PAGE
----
In testing the relevance of regulatory measures that may arise from the NRA, nonprofit networks, associations and coalitions must ensure their members comply with relevant regulatory requirements as this way, evidence for improving the law will become readily available for policy advocacy and campaigns since actual changes and amendments to laws can only be made legislatively.

 

For now, at least the sector appears well-disposed to ML/TF issues as they overwhelmingly agree that the sector can be used for terrorist financing when asked in a recent survey if they agree that the nonprofit sector can be used for terrorist financing. An understanding of how this connects with their day-to-day activities is yet to be fully understood signalling an opportunity for regulators to further educate the sector on the implications of the ML/TF laws as they apply to the formation, operation and sustainability of Nigerian nonprofits.

 

Oyebisi B. Oluseyi, Executive Director, Nigeria Network of NGOs, Lagos, seyi@nnngo.org

Credit Source  https://punchng.com/ngos-and-the-imperative-of-accountability/

 

civil society community or NGO | NNNGO

NATIONAL RISK ASSESSMENT WITHIN THIRD SECTOR

Risk assessment; a process of evaluating potential risks, is often tailored round a projected activity as a way to define an estimate of risk related to the known threat. Over the years, Nigeria, like many African countries, has become a significant center for financial crime. This is essentially due to lack of proper checks and balances within the socio-economic purview, weak laws, weaker implementations of the laws already on ground and general lack of attention being paid to the movement of money especially within the third sector; terrorist organizations and corrupt officials therefore take advantage of the situation to launder money through not-for profit organizations and for the most part, get away with it.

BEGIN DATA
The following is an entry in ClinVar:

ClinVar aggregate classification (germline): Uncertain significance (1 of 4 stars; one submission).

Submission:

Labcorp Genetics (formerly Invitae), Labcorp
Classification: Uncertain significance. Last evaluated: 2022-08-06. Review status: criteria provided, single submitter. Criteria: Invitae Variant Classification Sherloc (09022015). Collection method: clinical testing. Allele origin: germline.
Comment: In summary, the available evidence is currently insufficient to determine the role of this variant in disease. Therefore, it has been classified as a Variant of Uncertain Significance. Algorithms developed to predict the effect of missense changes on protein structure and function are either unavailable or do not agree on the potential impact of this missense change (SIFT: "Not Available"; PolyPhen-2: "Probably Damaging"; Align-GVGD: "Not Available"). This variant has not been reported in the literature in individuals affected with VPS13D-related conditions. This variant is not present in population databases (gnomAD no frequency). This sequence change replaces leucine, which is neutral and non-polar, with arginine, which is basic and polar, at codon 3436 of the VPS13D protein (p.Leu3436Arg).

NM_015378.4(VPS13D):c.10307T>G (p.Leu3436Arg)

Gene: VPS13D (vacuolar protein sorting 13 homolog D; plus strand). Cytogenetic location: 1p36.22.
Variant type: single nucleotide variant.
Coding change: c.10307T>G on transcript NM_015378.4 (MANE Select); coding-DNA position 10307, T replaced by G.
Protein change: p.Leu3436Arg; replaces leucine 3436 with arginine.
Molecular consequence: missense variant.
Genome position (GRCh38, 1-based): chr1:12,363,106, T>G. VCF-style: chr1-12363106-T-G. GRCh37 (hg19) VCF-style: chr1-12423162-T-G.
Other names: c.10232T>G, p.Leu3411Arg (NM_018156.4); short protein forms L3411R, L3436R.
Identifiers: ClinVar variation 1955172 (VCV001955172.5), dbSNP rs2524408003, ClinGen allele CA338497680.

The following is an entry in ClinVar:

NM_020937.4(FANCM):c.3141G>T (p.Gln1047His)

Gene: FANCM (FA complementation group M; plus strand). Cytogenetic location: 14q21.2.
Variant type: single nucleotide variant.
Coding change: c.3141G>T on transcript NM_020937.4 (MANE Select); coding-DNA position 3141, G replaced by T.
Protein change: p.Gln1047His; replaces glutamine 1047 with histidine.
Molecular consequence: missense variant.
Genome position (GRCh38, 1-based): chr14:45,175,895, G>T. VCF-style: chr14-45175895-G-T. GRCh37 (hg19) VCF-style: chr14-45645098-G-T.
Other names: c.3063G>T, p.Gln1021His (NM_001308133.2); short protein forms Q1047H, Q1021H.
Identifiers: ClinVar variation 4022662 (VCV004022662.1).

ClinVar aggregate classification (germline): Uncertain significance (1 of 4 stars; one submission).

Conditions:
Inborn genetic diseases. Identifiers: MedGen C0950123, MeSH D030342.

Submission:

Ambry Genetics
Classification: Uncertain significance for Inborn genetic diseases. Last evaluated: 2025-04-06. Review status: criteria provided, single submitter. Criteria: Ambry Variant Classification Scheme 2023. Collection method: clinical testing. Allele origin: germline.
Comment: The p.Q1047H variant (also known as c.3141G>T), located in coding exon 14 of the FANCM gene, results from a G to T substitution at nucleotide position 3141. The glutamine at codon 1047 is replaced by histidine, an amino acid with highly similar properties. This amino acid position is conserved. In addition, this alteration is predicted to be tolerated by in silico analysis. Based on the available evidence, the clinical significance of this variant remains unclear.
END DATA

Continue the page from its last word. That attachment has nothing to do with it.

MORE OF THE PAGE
The requirement to perform a National Risk Assessment stemmed from the 40 Recommendations on International Standards on Combating Money Laundering and the Financing of Terrorism and Proliferation handed down by the Financial Action Task Force’s (FATF), issued in 2012 and subsequently revised in 2016. The FATF is an intergovernmental body established in 1989It is the global body that sets the standards for combating money laundering and terrorist financing as well as other related threats to the integrity of the international financial system.

 

The National Risk Assessment began in the wake of the revision of the FATF recommendations which was done in 2012, recommending that countries identify, assess and understand the level of risks their countries face in terms of money laundering and terrorist financing. It mandated the need for specific actions to be taken in order to assess and ultimately mitigate these risks in their locales. Before it was officially reviewed and amended in 2016, the FATF Recommendation characterized Non-Governmental Organizations (NGOs) as being particularly vulnerable to terrorists abuse and this impacted the operation of civil society organizations greatly as laws which restricted the free operations of NGOs were then implemented. The revision however helped in gauging the effectiveness of the stringent laws, bringing to light the areas where implementation could be enhanced to mitigate the high risk of terrorist abuse within the sector.